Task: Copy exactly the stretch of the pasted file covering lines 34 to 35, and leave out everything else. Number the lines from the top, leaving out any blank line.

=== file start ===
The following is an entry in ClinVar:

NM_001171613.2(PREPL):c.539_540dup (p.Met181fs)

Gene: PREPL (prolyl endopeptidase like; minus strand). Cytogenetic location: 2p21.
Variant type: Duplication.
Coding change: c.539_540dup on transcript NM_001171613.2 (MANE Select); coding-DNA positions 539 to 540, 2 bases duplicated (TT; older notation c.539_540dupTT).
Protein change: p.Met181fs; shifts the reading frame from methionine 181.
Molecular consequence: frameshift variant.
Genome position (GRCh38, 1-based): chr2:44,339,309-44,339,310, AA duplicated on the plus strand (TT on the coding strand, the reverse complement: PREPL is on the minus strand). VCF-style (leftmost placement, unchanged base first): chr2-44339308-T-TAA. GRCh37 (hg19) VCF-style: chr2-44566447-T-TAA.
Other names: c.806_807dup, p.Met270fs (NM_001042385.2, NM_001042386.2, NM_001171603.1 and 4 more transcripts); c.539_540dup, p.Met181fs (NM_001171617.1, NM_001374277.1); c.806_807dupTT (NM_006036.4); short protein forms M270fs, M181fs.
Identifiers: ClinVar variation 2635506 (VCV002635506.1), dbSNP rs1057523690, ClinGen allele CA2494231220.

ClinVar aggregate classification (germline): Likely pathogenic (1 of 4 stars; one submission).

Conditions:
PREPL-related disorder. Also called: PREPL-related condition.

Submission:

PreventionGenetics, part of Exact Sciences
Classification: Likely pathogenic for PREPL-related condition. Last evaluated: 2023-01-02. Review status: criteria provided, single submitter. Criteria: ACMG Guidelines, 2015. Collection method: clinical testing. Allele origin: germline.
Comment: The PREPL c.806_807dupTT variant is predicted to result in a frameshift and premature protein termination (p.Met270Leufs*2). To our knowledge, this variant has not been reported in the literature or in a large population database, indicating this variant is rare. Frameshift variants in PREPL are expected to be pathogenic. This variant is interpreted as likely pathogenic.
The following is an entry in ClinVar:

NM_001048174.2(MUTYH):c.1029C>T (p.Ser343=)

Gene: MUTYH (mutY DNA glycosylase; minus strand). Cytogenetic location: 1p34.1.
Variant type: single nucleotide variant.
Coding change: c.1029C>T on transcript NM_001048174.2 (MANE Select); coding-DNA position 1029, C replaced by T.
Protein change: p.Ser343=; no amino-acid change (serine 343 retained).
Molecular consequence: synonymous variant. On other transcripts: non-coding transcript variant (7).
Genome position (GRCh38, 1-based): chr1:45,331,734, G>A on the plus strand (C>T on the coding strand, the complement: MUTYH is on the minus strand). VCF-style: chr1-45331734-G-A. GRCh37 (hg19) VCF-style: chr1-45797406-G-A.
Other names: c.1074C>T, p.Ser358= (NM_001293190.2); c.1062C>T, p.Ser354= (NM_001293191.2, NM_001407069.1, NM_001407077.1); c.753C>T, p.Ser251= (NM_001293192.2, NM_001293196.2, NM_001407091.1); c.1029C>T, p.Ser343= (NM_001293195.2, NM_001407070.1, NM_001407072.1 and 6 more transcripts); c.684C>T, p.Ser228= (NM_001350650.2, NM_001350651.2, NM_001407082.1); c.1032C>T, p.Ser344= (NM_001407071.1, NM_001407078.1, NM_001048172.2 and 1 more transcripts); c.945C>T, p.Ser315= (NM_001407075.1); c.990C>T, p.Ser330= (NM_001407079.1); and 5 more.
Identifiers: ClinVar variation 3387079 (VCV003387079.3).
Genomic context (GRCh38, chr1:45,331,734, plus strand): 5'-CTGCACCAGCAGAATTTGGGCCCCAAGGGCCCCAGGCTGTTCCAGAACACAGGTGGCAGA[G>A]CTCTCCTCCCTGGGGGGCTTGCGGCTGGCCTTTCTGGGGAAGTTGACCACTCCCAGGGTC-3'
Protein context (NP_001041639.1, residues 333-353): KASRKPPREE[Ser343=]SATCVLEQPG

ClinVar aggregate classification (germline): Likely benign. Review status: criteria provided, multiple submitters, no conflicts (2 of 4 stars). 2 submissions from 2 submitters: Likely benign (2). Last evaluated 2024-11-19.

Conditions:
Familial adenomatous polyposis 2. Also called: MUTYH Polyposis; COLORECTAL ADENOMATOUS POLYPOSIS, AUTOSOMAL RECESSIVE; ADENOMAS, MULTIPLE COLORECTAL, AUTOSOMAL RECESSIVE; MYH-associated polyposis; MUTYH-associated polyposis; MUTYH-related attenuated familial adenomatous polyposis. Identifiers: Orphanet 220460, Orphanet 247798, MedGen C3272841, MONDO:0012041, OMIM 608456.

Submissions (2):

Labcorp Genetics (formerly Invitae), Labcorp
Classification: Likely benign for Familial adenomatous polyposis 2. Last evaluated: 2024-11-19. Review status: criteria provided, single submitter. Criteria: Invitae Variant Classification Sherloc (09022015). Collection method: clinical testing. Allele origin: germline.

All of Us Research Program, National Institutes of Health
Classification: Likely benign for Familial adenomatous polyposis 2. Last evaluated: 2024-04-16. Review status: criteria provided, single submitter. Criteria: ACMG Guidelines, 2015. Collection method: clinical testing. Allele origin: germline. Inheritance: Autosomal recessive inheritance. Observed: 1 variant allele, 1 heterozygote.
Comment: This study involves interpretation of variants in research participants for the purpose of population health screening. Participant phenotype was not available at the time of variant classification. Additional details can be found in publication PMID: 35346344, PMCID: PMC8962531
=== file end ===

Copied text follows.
Labcorp Genetics (formerly Invitae), Labcorp
Classification: Likely benign for Familial adenomatous polyposis 2. Last evaluated: 2024-11-19. Review status: criteria provided, single submitter. Criteria: Invitae Variant Classification Sherloc (09022015). Collection method: clinical testing. Allele origin: germline.